Article by the Drummond Team
Extreme stress can be linked to heart disease, diabetes and depression, however, small doses are crucial for developing resilience. For example, being requested to attend an urgent meeting, or your taxi inching towards the airport with minutes to spare before your flight makes your heart pound & your stomach lurch, makes your hands turn clammy: the effects of stress are visceral and instantaneous.I
When faced with a perceived threat, the body’s fight or flight system triggers in a well-choreographed sequence that has evolved over millions of years. “We’re here because our ancestors were so brave and could survive through times of terrible stress and threat,” says Carmen Sandi, who leads a behavioural genetics laboratory in Switzerland. “The problem nowadays is that we’re activating this ancient survival response in a job interview.”
In the modern world, where life-threatening situations are encountered rarely, stress itself has become the spectre. Last year, in the largest survey on the impact of stress, three in four Britons reported being so stressed that they had felt overwhelmed or unable to cope at least once over the last year. Studies across populations have linked extreme and chronic stress with heart disease, diabetes and mental health problems including depression. What is it doing to our bodies?
Blood is shunted away from the digestive system towards our arms and legs and the muscles around our small intestine contract, creating the feeling of a knot or fluttering in our stomach. For reasons that are not entirely understood – possibly the body’s way of trying to remove any harmful toxins – adrenaline loosens the bowel muscles, meaning that acute stress can leave us racing for the bathroom. Another unwelcome side-effect is sweat, which is more sudden and smells worse than the kind produced during exercise or in hot weather. While exercise sweat comes from the eccrine glands and contains mostly water, adrenaline activates the apocrine glands in the armpits, which release a milky-looking substance containing fats and proteins, fuelling bacteria.
Adrenaline also prompts a massive mobilisation of immune cells, which travel from the spleen and bone marrow where they are stored, into the bloodstream. “There’s an evolutionary theory that in the past social stress was often a predictor of trauma or violence,” says Ed Bullmore, a professor of psychiatry at the University of Cambridge, who is exploring the link between stress and the immune system. “When I’m standing up doing a public presentation, my [subconscious] looks at all these people staring at me and says ‘Maybe they’re going to attack’ – so my immune system ramps up in advance.”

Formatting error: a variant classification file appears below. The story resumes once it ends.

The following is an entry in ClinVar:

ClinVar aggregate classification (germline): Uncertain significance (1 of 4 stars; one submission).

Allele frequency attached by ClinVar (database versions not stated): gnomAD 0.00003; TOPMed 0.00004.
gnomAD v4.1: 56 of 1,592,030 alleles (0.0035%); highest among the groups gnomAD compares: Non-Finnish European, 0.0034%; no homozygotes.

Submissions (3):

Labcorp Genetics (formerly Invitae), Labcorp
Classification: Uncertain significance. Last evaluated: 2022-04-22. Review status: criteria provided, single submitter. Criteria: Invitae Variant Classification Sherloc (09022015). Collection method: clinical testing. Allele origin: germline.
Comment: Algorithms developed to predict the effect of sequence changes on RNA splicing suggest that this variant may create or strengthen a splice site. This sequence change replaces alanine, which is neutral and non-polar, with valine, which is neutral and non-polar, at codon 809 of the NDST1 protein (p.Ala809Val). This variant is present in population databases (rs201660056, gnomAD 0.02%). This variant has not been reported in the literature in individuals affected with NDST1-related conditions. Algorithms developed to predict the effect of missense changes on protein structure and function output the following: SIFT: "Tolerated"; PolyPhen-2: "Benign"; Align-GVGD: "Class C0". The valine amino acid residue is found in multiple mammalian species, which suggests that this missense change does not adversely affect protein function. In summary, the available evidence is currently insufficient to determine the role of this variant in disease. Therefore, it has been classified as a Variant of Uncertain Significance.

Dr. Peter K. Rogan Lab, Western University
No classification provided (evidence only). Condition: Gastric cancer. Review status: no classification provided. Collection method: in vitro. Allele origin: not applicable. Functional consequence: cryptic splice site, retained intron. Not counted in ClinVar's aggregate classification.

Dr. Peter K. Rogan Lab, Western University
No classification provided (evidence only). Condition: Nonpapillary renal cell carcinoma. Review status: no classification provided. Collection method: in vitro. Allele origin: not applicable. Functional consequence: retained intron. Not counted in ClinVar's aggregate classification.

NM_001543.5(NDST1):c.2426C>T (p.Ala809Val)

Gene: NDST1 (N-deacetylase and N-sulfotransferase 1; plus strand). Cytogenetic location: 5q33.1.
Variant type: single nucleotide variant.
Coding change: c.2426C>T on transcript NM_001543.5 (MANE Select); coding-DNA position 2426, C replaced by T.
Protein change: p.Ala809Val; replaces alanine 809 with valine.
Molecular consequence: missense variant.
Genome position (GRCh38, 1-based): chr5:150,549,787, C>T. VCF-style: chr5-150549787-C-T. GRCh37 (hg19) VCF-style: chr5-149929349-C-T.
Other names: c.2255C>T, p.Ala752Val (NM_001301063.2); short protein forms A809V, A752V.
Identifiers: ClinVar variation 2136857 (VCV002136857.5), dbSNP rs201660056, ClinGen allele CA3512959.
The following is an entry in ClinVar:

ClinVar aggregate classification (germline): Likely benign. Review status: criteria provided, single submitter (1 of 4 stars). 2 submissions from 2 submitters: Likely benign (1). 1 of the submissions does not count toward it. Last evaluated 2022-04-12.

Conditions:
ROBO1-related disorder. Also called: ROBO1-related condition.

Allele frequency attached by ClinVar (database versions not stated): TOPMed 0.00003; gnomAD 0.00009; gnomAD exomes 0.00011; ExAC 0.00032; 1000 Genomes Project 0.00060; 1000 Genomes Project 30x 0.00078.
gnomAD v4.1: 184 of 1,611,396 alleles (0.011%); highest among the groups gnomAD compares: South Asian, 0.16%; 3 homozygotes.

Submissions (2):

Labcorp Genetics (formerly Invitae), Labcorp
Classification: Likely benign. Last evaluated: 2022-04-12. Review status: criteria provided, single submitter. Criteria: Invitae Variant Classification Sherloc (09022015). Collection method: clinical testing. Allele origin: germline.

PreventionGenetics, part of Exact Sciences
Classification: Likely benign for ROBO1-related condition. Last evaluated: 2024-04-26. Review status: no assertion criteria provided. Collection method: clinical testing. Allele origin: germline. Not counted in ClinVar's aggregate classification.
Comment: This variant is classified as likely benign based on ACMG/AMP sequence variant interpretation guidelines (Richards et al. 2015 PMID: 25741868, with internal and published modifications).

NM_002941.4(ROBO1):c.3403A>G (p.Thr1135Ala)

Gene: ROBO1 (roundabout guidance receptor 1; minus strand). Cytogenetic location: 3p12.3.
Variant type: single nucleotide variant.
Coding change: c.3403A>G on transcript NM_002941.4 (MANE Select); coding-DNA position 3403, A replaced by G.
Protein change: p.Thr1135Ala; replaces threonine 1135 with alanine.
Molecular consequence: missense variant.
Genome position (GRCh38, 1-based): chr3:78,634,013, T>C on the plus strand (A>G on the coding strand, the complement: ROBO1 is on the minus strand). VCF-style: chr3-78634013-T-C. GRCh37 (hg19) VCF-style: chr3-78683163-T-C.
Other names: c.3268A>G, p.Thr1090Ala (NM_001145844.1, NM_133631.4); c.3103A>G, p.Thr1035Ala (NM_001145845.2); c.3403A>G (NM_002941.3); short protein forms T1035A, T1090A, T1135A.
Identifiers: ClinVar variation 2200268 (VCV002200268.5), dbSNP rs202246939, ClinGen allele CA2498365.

While adrenaline floods the body within seconds, a second stress hormone, called cortisol, seeps into the bloodstream more gradually, peaking after 20-30 minutes. Cortisol changes the metabolism of cells, how cells function and alters the activity of DNA. In the brain, cortisol binds to neurons, altering normal thought processes including the way stressful events are recorded in our memories. Neuroscientists think the influence of cortisol could explain why our memories of traumatic or highly emotional events are often exceptionally vivid.
Is stress always bad?
Research suggests that some stress exposure is crucial for developing the resilience that allows us to cope with unexpected and challenging situations in the future. A 2013 review entitled “Understanding resilience” draws parallels with the way exposure to germs boosts the immune system, concluding: “Stress inoculation is a form of immunity against later stressors, much in the same way that vaccines induce immunity against disease.”
Adrian Wells, a professor of clinical and experimental psychopathology at the University of Manchester, agrees. He is concerned that the negative effects of stress are sometimes exaggerated and that an “epidemic of stress phobia” is turning situations that ought to be challenging or even exhilarating into something altogether more traumatic.
The pursuit of a stress-free life is not healthy. It is like exercise. It’s uncomfortable, but it helps you build stamina & strength
Source: The guardian.co.uk